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When Does it Cross the Line Into Medical Malpractice? Attorney Explains

Attorney Stewart Eisenberg | 888-644-4288 | Free Consult

If something went wrong in a medical setting, was it medical malpractice? Or was it just an unsuccessful outcome of an operation?

Stewart Eisenberg is a medical malpractice attorney with Eisenberg, Rothweiler, Winkler, Eisenberg & Jeck, P.C. based in Philadelphia. In this Quick Question, he explains how to find out if a patient suffered from medical malpractice.

To learn more, contact the attorney directly by calling 888-644-4288 or by submitting a contact form on this page. The consultation is free and confidential, and you owe no out-of-pocket attorney fees.

Medical malpractice is the departure from a standard of care, rather than a bad outcome.

Every medical treatment comes with certain risks associated. This is why it can be hard to tell if a new or worsened injury or illness after treatment is a result of a bad outcome occurring naturally from the procedure, or as a result of actual medical malpractice.

The defining factor between a bad outcome and medical malpractice is that in malpractice situations the doctor or medical professional failed to do something that any other doctor or medical professional in the same situation with similar training would have reasonably done. This is considered a deviation from the standard of care and can result in serious consequences for a patient.

In a bad outcome situation, the doctor or medical professionals involved fully upheld the standard of care and did their best to care for the patient, taking the same actions another equally trained professional in the same field would have done.

When beginning a medical malpractice claim, an expert in the medical field in which the injury occurred must first certify your case.

If you suspect medical malpractice, you must have your situation analyzed and certified by an expert in the medical field in which the injury occurred. Whether this calls for an emergency room expert, orthopedic surgery expert, cancer treatment expert, or an expert in one of the countless other medical fields, they will need to go into court and sign something called a certificate of merit to prove that you have a valid case to bring before a judge and jury.

A medical expert evaluating your case for viability will be able to determine if the injury occurred due to a bad outcome, in which case there would be no footing to file a claim, or from true medical malpractice. It’s important to note that injuries as a result of natural bad outcomes or poor judgments made by the doctor in a medical procedure do not count as medical malpractice. Medical malpractice involves negligent actions on the part of the medical professional(s) involved, whether willful or not, that another reputable doctor in the same situation would not have made.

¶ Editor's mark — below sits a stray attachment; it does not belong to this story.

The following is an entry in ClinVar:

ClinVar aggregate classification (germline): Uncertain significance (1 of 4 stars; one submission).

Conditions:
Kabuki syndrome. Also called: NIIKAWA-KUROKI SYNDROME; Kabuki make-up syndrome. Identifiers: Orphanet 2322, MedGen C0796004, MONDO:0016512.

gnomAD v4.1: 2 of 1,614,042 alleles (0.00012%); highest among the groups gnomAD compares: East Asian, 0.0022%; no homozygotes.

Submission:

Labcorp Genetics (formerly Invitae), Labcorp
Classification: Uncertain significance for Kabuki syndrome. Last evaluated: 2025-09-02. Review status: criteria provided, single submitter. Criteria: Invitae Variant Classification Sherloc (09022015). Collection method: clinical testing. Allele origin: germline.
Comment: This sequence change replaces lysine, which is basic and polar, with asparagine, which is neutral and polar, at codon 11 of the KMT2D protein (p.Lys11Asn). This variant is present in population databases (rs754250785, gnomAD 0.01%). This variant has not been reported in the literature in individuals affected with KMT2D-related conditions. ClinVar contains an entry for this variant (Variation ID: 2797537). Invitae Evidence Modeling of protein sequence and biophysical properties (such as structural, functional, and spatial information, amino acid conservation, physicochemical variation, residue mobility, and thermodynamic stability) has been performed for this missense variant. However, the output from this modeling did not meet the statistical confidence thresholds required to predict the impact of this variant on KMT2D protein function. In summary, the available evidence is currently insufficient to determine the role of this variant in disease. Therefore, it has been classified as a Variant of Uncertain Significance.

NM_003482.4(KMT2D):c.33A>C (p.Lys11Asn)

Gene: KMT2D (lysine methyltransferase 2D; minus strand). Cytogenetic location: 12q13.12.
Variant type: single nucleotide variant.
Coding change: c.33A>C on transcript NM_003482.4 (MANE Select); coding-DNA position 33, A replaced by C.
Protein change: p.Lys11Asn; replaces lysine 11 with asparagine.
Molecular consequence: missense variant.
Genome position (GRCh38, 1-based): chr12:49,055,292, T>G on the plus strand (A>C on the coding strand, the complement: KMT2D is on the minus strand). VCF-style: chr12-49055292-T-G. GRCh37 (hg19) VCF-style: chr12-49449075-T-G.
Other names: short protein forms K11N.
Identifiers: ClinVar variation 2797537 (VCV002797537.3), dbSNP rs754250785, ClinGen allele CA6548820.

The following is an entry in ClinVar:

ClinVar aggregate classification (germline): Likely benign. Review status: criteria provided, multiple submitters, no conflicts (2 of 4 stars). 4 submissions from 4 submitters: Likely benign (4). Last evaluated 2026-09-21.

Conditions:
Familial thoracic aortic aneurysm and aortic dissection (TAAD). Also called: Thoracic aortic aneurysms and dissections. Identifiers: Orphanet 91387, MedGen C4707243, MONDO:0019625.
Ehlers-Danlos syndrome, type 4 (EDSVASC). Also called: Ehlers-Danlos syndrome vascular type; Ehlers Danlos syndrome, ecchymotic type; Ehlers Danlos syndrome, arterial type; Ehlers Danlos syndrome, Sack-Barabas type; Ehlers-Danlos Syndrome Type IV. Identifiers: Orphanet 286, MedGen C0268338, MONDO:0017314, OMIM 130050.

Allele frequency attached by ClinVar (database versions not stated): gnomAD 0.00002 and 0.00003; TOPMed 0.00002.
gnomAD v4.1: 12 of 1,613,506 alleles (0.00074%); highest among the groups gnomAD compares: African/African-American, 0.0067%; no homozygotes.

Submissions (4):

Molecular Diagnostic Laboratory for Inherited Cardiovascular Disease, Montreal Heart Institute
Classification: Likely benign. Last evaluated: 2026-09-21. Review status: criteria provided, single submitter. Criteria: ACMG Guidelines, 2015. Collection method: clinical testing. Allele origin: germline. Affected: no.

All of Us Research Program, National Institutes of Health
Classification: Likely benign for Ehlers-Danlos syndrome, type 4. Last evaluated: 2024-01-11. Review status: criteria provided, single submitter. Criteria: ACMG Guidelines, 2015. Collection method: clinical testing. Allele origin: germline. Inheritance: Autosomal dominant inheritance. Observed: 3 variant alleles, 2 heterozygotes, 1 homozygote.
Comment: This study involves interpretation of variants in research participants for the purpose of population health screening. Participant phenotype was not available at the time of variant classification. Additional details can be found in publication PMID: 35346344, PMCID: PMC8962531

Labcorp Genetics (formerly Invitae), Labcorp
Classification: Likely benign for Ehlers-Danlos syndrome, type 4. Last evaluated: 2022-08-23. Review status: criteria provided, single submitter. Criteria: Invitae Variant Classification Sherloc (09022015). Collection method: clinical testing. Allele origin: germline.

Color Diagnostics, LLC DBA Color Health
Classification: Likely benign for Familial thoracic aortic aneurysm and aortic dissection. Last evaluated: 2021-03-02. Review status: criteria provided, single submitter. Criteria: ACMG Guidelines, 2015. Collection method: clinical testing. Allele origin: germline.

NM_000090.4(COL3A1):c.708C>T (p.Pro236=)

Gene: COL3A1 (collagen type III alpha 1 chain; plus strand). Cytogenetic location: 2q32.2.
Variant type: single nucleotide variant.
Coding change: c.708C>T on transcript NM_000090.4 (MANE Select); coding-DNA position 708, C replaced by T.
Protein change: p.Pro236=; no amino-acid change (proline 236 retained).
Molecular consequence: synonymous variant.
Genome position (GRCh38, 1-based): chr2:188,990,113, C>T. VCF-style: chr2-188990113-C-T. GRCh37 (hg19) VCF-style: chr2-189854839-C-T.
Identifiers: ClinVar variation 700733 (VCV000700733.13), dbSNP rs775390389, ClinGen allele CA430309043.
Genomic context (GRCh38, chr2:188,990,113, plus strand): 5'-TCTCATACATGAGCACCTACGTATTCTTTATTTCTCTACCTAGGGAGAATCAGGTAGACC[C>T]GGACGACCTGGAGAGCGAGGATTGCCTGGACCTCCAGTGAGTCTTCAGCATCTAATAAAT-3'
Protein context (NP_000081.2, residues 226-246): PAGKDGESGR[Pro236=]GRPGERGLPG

If you suspect you might have suffered from medical malpractice and want to learn more about how to have your case certified to potentially file a claim, request a consultation with a medical malpractice attorney. Most reputable malpractice lawyers work on contingency, which means you won’t have to pay them a penny unless and until they win your case.

To learn more, contact Stewart Eisenberg directly by calling 888-644-4288 or by submitting a contact form on this page. The consultation is free and confidential, and you owe no out-of-pocket attorney fees.

Video Transcript:

Rob Rosenthal:

Here's a Quick Question from AskTheLawyers.com: how do you know if you're the victim of medical malpractice, or just a bad outcome? Philadelphia attorney Stewart Eisenberg tells us.

Stewart Eisenberg:

Medical malpractice is a departure from the standard of care. It's not just a bad outcome. The doctor has to have not done something that all other doctors would have done.

Any time you bring a medical malpractice case, you have to engage a medical expert in the field that you're dealing with, whether that's emergency room, whether that's orthopedic surgery, whether that's cancer treatment, you have to get a similar doctor to come into court and sign what's called a certificate of merit and they have to certify that you have a valid case before you bring it into court.

There can be mistakes made, there can be judgment calls made and that's not medical malpractice. Medical malpractice is, like I said before, the departure from the standard of care.

Disclaimer: This video is for informational purposes only. In some states, this video may be deemed Attorney Advertising. The choice of lawyer is an important decision that should not be based solely on advertisements.

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